Controversy so. They read it in each

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Controversy between Money and Love
as shown in “The Rocking-Horse Winner”
The Rocking-Horse Winner is couched in the symbols of the ancient myths. The mother is poor, unsatisfied fairy princess who yearns for happiness; Paul is the gallant knight on horse-back who rides to her rescue (Junkins 261). The mythical aspect of the story is evident in the style and symbols. In the opening lines, the first seven words have a fable-like quality reminiscent of any number of fairy princess tales, yet the word advantages locates us in the atmosphere of the modern world, so does the word luck (Junkins 261). The reach of the symbolism is overwhelming, in some sense the story is “about” its literal, narrative level: the life of the family that chooses money instead of some more stable value, takes money as it’s nexus of affection. The first fault lay with the mother (Snodgrass 117).

“There was a beautiful woman who started with all the advantages, yet she had
no luck. She married for love, and the love turned to dust. She had bonny children,
yet she felt they had been thrust upon her, and she could not love them”
(Lawrence 1).
The story continues to tell us of Hester, who is unable to love her children and is obsessed with money. “Only she herself knew that at the center of her heart was a hard little place that could not feel love, no, not for anybody.”(Lawrence 1)
There were many problems in the household, one of which was a lack of love from the mother. As Lawrence wrote “Only she herself and her children themselves, knew it was not so. They read it in each other’s eyes” (Lawrence 1). During a conversation, Paul’s mother mentions that luck is, “what causes you to have money. If you’re lucky you have money. That’s why it’s better to be born lucky than rich. If you’re rich you may loose your money. But if you’re lucky you will always get more
Forbes 2
money.”(Lawrence 1). The situation is then made worse by assuming that her misfortunes were caused by her marriage to an unlucky husband. “The father is clearly a failure as a provider and family-head, so much that we are scarcely conscious of his existence. And his failure is aggravated by the high social position the family tries to maintain (Koban 280). Lawrence tells us “the mother had a small income, and the father had a small income, but not nearly enough for the social position which they had to keep up.”(1) Due to their financial position the house began to whisper “There must be more money! There must be more money!” (1)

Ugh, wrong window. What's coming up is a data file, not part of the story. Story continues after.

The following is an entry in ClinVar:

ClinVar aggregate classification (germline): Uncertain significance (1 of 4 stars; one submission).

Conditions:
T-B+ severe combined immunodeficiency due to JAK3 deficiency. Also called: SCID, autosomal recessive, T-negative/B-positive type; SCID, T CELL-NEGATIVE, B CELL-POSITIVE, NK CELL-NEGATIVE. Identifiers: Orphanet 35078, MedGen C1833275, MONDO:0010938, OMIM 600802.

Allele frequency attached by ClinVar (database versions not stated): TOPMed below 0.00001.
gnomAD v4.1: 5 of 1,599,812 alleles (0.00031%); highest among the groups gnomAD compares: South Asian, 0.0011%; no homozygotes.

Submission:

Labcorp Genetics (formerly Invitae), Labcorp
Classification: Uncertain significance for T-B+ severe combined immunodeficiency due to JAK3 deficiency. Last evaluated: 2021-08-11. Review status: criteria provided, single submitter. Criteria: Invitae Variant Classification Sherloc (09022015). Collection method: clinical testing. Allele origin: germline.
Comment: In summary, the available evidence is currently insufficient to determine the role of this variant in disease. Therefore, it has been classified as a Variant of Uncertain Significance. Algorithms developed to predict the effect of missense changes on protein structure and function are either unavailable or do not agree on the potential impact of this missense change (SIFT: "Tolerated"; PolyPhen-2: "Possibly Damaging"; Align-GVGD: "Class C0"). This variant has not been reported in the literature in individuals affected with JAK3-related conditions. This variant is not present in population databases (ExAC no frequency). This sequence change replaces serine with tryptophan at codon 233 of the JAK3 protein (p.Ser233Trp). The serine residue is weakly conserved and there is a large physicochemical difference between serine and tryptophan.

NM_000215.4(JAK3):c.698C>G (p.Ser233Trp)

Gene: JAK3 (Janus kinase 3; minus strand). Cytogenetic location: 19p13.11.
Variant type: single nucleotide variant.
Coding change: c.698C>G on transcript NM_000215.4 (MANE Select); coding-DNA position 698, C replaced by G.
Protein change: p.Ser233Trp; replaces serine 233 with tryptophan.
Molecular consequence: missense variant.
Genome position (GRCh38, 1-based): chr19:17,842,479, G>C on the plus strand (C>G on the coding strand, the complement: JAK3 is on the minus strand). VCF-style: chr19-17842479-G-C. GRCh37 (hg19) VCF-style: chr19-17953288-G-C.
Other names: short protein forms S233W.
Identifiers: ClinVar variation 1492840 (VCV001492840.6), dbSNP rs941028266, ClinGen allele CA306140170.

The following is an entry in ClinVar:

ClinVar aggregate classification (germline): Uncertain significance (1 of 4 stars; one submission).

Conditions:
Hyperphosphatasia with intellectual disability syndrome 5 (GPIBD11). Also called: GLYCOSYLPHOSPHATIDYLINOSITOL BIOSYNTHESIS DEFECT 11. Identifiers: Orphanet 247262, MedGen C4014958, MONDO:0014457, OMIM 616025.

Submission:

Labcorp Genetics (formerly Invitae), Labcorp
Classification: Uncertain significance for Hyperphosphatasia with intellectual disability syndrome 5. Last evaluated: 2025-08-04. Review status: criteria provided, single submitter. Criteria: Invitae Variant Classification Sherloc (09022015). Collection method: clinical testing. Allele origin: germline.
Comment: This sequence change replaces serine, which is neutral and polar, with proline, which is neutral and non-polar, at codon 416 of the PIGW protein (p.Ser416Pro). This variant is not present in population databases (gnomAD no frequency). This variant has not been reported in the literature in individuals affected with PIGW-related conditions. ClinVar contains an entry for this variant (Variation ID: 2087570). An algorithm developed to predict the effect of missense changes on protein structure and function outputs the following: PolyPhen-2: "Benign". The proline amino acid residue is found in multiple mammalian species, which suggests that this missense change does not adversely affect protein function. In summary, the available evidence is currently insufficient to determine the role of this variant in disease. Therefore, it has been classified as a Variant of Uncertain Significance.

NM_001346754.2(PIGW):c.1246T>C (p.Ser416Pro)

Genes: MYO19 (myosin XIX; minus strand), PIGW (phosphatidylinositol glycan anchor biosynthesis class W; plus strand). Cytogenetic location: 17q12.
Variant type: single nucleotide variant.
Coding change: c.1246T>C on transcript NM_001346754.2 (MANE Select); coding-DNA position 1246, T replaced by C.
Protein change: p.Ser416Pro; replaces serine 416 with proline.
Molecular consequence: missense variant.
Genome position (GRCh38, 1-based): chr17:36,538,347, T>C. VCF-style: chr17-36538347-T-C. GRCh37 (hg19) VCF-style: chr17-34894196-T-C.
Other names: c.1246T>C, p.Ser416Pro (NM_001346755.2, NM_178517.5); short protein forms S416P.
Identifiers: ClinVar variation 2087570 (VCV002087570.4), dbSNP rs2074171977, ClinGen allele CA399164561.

When Paul learned from his mother that luck equals money, which in turn brings happiness, he believes if he can bring in money, it would make his mother happy, thus bringing love. From there he diverts all his attention to obtaining luck for his mother. The father withdrawal, of course, leaves a gap which encourages Paul in a natural Oedipal urge to replace his father (Snodgrass 118). Paul reacts by stating he is lucking and sets out on a mission to find luck and silence the house from whispering. “He went off by himself, vaguely, in a childish way, seeking for a clue to luck’. He wanted luck, he wanted it, he wanted it. Here we discover Paul’s secret of secrets: a wooden horse that enables him to predict winners of each derby as he places bets on them. “Now!” he would silently command the snorting steed. “Now take me to where there is luck! Now take me!” We would slash the horse on the neck with the little whip. He knew the horse could take him to where there was luck, if only he forced it. So he would mount
Forbes 3
again and start on his furious ride, hoping at last to get there (Isaacs 263). Paul, accepting the unspoken invitation to take his fathers place in fulfilling his mother’s dreams seemed to be fulfilled when, with the help of Bassett, the gardener, he begins to
win money betting on horses (Kaplan 1971) Determined to make his mother happy he gives her five thousand pounds, thinking it would make her happy and the house stop whispering. “Of course, said the boy, “I started it for mother. She said she had no luck, because father is unlucky, so I thought if I was lucky, it might stop whispering.” Lawrence 9). The selfishness of the mother is revealed once again as she is not satisfied with the agreement of receiving money on her birthday for the next five years. She must have it now! “But in the afternoon Uncle Oscar appeared. He said Paul’s mother had had a long interview with the lawyer asking if the whole five thousand could not be advanced at once, as she was in debt (Lawrence 11)
Amon, Frank. “The Rocking Horse Winner.” Short Story Criticism. Ed. Thomas
Votteler et. al. Vol. 4. Detroit: Gale, 1990. 200-02.

Snodgrass, W.D. “The Rocking Horse Winner.” Short Story Criticism. Ed. Thomas
Votteler et. al. Vol. 4. Detroit: Gale, 1990. 206-07.

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Koban, Charles. “The Rocking Horse Winner.” Short Story Criticism. Ed. Thomas
Votteler et. al. Vol. 4. Detroit: Gale, 1990. 206-07.

Categories: Marriage

In or her innermost thoughts and secrets. Every